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Dictators at War and Peace (Cornell Studies in Security Affairs)

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Because leaders of juntas also must worry about punishment in the event of foreign policy failure, they too are relatively cautious about the use of force, though their military outlook leaves them more likely to see resort to violence as appropriate. In Dictators at War and Peace, Weeks categorizes authoritarian regimes based on whether leaders face domestic audiences that can hold them accountable for foreign policy failures—as in democracies—and whether leaders and audiences consist of civilian elites or military officers. Weeks deserves much credit for the originality of her contributions, and I hope and am confident that others will follow her lead. S. foreign policy is obvious and timely as the United States grapples with several different types of authoritarian governments in China, Russia, Iran, Syria, North Korea, and elsewhere.

On the one hand, the potential for removal at the hands of civilian elites for failed foreign adventures induces caution in the leaders of Machines. This is a different line of argument to link the Falklands War to the survival of Galtieri, in office and beyond, than the standard fear of a popular revolt. Weeks's typology and analysis have laid the foundation for understanding the diversity of authoritarian international politics, and Dictators at War and Peace will undoubtedly become the standard for such analysis.For librarians and administrators, your personal account also provides access to institutional account management. Why do regimes sometimes stay at peace, but at other times go to war or in other ways choose to use force?

For example, Weeks reports that Juntas lost three out of eight wars in which they were involved, a rate that is lower than that for personalist regimes but higher than that for democracies and Machines. Roughly 38%, however, lost office in an irregular manner [33], and 76% of those faced severe punishment in the form of exile (52%), imprisonment (15%) and/or death (2%). Since at least the Enlightenment, most observers have tackled this question by focusing on the differences between democracies and dictatorships, Immanuel Kant and others famously arguing that democracies are more peaceful.The statistical analysis builds on work by Barbara Geddes on the comparative politics of authoritarian regimes to classify countries in the period since 1945 into relevant categories.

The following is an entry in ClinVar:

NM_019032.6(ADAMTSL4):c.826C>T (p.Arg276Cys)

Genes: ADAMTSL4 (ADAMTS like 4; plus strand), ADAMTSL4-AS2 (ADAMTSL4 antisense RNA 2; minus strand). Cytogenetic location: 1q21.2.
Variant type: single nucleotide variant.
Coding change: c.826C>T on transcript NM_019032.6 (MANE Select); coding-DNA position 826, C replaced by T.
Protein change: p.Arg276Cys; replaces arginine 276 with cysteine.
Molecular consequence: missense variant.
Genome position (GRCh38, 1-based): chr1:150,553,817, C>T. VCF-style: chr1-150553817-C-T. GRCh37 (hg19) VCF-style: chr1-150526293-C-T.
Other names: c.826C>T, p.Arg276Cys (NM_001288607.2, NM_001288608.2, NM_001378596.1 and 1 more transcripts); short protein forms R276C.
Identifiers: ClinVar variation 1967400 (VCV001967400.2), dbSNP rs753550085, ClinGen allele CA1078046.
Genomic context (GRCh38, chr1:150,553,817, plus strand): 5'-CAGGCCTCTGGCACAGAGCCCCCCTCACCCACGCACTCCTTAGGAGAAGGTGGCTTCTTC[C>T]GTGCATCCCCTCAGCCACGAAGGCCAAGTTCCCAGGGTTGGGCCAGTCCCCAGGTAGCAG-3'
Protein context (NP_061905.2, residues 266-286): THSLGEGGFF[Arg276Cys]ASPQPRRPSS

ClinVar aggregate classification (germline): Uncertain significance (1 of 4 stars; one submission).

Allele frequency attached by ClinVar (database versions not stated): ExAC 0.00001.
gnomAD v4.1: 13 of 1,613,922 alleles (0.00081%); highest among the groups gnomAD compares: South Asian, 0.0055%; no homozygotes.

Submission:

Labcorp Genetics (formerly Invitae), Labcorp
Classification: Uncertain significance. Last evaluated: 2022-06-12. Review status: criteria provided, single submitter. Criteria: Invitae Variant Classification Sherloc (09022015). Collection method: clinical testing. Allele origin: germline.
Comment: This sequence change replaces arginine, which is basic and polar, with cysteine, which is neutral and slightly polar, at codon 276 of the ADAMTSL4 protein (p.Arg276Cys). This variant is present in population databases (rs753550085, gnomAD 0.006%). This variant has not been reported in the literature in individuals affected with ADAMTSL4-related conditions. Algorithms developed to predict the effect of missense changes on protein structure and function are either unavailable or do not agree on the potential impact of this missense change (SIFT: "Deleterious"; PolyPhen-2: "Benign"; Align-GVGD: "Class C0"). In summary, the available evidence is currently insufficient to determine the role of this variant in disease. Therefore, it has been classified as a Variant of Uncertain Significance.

In other words, evaluation of the explanatory power of a Boss-type regime’s decisions for the use of force must also compare the Boss’s behavior against the behavior of a democracy, a Strongman-, a Junta-, and a Machine-regime in similar circumstances.The essays also provided very useful comments on the quantitative analyses of conflict initiation and conflict outcomes. He argues that I do not engage enough with an alternative diversionary explanation for the war, namely that that General Galtieri had reason to fear severe punishment (such as death, imprisonment, or exile) if he lost office, which he expected would come at the hands of naval minister Jorge Anaya if he did not make progress on the Falklands. The narrative is not fully convincing, however, since it does not drill all the way down into the mechanisms and evidence on the central points of contention of those who have argued that this was indeed an instance of diversionary conflict. If it is not, and thus the military constitutes a second audience in Machines, then these regimes may not face the simple incentive structure that Weeks lays out.

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